He knew of Dewsbury through his love of rugby league; a former season ticket holder with the London Broncos, he’d previously travelled there to see the team take on the Rams. Though he looked at other areas too, he says it was the helpful and friendly nature of Dewsbury’s people and Kirklees Council that stood out.

“We looked at lots of towns and worked out where hadn’t had the best nationwide coverage and some place where we could do some good to the town, he explains, adding that he wants to bring a positive spotlight on the community. “We did want somewhere where we could work with the council and local people. It was great. People did us so many favours because they were so excited that a film was being shot in Dewsbury.”

Filmmaking for Jack started at the age of six, when he and his father, John, would produce motion picture animations using characters created out of sticks collected from the garden.

In the film, four friends, pictured, go on a road trip. Photograph: Steve R Lawson.

It was John and Jack’s mother, Mel, who bought him his first camera and at one point, nearly every week, Jack would write a short film on a Friday, shoot on a Saturday, edit on a Sunday and put it online on a Monday.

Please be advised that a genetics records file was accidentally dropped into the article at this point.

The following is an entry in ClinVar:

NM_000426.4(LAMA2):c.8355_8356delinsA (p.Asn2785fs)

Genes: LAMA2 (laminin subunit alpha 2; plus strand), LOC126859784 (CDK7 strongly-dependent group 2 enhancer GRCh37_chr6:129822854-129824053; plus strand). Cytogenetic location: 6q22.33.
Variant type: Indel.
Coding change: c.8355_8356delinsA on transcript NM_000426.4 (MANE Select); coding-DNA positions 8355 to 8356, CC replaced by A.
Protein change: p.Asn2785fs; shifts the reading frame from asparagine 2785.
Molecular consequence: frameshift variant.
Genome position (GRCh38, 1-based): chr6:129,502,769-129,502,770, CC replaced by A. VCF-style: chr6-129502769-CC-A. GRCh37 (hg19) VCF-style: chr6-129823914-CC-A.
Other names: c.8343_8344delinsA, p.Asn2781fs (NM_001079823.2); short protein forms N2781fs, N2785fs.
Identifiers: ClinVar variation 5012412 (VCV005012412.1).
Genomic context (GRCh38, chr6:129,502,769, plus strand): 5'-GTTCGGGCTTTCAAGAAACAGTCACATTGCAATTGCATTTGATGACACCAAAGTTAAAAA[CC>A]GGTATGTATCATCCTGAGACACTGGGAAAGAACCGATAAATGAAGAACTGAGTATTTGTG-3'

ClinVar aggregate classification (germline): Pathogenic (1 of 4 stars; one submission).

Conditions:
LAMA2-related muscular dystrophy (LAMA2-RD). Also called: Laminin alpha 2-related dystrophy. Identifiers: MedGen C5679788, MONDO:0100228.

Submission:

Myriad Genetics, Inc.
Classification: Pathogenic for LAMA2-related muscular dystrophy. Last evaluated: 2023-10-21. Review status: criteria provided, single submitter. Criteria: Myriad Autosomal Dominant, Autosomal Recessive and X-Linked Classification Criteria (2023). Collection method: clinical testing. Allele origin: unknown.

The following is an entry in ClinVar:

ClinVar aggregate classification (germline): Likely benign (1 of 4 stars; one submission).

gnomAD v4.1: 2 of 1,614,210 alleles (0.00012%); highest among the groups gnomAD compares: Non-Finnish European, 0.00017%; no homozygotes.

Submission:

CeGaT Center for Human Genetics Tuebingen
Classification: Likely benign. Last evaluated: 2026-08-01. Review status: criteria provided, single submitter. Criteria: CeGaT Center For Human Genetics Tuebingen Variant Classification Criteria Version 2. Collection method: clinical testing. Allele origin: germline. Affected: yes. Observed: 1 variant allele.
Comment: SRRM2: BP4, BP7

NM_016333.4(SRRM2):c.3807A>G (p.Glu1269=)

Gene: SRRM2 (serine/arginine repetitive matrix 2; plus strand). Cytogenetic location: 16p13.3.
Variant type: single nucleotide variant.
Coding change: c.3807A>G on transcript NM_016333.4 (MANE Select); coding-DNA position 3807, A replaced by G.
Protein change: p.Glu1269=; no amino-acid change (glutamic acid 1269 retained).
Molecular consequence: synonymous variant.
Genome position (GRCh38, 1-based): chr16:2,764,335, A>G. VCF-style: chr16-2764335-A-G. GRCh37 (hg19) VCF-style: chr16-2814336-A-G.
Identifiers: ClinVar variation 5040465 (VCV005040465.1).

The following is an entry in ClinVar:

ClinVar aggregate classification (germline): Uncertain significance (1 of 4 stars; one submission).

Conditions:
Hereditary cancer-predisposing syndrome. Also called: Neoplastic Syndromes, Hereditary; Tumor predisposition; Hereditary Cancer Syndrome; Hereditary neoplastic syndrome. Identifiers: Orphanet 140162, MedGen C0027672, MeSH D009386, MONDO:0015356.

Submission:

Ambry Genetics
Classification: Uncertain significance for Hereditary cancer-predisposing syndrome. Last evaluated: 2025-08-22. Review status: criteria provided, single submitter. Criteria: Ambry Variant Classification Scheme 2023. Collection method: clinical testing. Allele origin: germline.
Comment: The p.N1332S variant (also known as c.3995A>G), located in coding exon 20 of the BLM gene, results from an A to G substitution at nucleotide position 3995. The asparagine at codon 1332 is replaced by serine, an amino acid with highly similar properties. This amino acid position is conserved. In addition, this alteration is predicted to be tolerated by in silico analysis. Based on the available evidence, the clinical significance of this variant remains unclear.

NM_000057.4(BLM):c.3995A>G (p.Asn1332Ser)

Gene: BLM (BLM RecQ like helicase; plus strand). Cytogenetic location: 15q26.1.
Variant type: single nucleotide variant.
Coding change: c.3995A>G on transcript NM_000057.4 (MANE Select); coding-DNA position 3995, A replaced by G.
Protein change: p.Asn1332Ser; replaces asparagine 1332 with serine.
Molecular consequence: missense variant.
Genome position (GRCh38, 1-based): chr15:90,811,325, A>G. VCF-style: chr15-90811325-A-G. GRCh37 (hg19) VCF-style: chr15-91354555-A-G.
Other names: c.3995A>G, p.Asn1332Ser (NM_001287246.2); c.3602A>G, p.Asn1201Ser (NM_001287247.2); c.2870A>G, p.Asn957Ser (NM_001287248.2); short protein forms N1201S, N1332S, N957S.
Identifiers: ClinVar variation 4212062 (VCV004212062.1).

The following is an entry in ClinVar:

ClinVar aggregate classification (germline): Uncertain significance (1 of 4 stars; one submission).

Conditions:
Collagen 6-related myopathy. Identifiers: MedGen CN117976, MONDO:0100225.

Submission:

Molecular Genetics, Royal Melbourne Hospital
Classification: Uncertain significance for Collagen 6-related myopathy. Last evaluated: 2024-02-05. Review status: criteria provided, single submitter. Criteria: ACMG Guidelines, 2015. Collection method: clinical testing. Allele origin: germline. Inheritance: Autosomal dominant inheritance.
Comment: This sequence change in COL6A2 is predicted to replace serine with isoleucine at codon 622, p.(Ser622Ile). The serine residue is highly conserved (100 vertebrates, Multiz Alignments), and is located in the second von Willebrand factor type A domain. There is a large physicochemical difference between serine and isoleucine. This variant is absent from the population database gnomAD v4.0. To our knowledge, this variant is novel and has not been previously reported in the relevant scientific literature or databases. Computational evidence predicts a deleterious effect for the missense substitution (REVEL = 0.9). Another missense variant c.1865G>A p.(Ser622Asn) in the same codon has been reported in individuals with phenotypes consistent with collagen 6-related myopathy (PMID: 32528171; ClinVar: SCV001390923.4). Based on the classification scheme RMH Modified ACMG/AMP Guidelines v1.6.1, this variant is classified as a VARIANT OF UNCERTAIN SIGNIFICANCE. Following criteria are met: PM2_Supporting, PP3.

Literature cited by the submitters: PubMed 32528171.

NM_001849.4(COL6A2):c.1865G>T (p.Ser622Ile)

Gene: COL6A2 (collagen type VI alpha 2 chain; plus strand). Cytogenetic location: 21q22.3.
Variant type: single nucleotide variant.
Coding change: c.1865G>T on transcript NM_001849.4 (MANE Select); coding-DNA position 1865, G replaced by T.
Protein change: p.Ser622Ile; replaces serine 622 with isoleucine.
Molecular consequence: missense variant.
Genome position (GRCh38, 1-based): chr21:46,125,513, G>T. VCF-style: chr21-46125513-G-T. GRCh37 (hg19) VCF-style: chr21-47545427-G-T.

“I think I have got my work drive from mum and creativity from my dad,” he says. “My dad made a film called M25: The Movie, deliberately the worst film ever made.”

By the age of 16, Jack had won multiple awards at festivals across the world and two years later, he moved to Yorkshire to begin a degree in film and television at the University of York. It was short-lived though. He felt “boxed-in” by the study and, itching to try his hand at making a feature film, he left after a year in 2015.

Weeks earlier he had worked on biopic Scott and Sid, based on the real-life experiences of filmmakers Scott Elliott and Sid Sadowskyj from Bradford.